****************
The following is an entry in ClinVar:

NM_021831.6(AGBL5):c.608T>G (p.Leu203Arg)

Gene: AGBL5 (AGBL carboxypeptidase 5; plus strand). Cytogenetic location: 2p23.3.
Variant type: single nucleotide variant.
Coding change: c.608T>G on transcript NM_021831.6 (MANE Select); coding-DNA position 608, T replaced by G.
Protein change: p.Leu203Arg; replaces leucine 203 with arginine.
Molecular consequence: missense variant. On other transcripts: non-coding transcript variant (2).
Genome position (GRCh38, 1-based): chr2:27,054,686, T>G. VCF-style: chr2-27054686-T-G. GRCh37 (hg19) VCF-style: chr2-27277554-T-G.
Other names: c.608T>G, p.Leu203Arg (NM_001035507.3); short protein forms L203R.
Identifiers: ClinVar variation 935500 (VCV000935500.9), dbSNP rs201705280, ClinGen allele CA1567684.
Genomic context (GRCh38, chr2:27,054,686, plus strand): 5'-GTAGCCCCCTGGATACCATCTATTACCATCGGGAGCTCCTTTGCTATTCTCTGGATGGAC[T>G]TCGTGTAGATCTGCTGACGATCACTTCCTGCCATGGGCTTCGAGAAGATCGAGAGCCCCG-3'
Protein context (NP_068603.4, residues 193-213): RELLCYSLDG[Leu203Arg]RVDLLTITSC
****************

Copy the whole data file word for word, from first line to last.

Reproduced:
The following is an entry in ClinVar:

NM_021831.6(AGBL5):c.608T>G (p.Leu203Arg)

Gene: AGBL5 (AGBL carboxypeptidase 5; plus strand). Cytogenetic location: 2p23.3.
Variant type: single nucleotide variant.
Coding change: c.608T>G on transcript NM_021831.6 (MANE Select); coding-DNA position 608, T replaced by G.
Protein change: p.Leu203Arg; replaces leucine 203 with arginine.
Molecular consequence: missense variant. On other transcripts: non-coding transcript variant (2).
Genome position (GRCh38, 1-based): chr2:27,054,686, T>G. VCF-style: chr2-27054686-T-G. GRCh37 (hg19) VCF-style: chr2-27277554-T-G.
Other names: c.608T>G, p.Leu203Arg (NM_001035507.3); short protein forms L203R.
Identifiers: ClinVar variation 935500 (VCV000935500.9), dbSNP rs201705280, ClinGen allele CA1567684.
Genomic context (GRCh38, chr2:27,054,686, plus strand): 5'-GTAGCCCCCTGGATACCATCTATTACCATCGGGAGCTCCTTTGCTATTCTCTGGATGGAC[T>G]TCGTGTAGATCTGCTGACGATCACTTCCTGCCATGGGCTTCGAGAAGATCGAGAGCCCCG-3'
Protein context (NP_068603.4, residues 193-213): RELLCYSLDG[Leu203Arg]RVDLLTITSC